China’s aggressive posture is underpinned by what President Xi refers to as“the great rejuvenation of the Chinese nation.” For instance, the Chinese Communist Party approved on Sunday, amendments to its constitution, adding clauses including “firmly opposing Taiwan independence.” In addition to this ‘fresh’ agenda, Foreign Minister Wang Yi has been selected for the Communist Party’s Politburo, while China’s Ambassador to the U.S. Qin Gang is joining its Central Committee. According to Spegele “both men are known to be close to Chinese leader Xi Jinping and their promotions suggest a degree of continuity in China’s foreign policy.” In this context, the steps that will follow will see an active implementation of the ‘Made in China 2025’ and a more aggressive Chinese foreign policy. This is of increasing relevance as the war in Ukraine continues and the Russian presence in Asia comes to a decline.
In the U.S. domestically- both the Republican and Democrat parties have found common ground and vocalised their concerns over the growing Chinese question. Accordingly, new data from Pew Research Center said that “this year, 82% of Americans have an unfavourable view of China, a historical high. Five years ago, that number was about half, standing at 47%.” Just a few weeks from the US-midterm elections, candidates from both parties have employed the Chinese narrative to obtain electorate ground. For instance, U.S. Senate Democratic candidate Tim Ryan and Republican Senate candidate J.D. Vance who is endorsed by former President Donald Trump highlighted the role of China in U.S. domestic industry, labour and politics. Indeed, such narratives have come to the individual sphere claiming a national security threat. For instance, in Arizona, “Republican challenger Blake Masters insists that Chinese students in America are a threat to U.S. national security.” Such flagrant statements have not been heard since Trump’s racist rhetoric speeches throughout his presidential campaign in 2016.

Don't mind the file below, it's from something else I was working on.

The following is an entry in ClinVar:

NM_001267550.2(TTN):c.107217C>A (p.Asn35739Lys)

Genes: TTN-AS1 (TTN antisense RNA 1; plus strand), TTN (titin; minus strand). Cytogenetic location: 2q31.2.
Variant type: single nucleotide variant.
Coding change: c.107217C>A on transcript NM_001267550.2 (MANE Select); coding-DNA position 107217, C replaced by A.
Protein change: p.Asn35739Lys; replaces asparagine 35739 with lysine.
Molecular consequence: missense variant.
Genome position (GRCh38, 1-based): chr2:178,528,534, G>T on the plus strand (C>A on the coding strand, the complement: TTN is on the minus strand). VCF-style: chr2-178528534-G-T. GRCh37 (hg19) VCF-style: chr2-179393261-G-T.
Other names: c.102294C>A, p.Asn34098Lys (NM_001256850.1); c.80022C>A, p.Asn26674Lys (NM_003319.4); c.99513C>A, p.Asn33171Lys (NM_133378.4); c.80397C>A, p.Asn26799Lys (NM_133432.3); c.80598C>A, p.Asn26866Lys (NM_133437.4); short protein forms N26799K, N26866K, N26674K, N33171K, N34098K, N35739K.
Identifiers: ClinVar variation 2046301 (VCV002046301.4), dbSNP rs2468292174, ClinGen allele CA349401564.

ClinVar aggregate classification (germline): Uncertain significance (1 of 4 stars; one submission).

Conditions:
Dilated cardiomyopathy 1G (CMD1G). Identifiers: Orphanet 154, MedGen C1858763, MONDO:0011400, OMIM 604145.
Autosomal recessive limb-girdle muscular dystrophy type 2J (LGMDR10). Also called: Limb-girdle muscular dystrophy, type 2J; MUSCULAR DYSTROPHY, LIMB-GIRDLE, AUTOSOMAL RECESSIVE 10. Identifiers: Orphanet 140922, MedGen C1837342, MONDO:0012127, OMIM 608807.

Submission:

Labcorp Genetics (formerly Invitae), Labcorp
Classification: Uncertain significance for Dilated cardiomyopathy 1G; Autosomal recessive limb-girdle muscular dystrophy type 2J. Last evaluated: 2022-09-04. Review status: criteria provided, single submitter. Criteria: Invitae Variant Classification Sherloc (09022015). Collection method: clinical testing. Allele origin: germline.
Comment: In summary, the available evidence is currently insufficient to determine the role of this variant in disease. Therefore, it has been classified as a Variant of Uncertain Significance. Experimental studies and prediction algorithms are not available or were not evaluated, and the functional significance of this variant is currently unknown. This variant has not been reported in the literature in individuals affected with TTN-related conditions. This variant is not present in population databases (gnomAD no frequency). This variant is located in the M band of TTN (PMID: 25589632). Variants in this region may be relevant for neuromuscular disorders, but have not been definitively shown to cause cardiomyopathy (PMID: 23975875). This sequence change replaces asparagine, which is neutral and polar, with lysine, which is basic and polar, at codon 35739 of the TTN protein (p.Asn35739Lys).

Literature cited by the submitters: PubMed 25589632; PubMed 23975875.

Evidentially, amidst the growing tensions between the US and China, bipartisan unity has reflourished. From an economic side, China-related bills have been progressively enacted to restrain the country’s economic presence domestically. Last month, The CHIPS Act was approved by Congress and pledges $52.7 billion in investment in “U.S. domestic semiconductor manufacturing and research and development to counter China’s massive subsidies to its chip industry.” This move has recently been accompanied by several export controls, expected to stymie China’s military development. Intended to come with equal force, The Uyghur Forced Labor Prevention Act prohibits forced labour products from Xinjiang from entering the United States. All three actions have secured wide support from both Democratic and Republican lawmakers.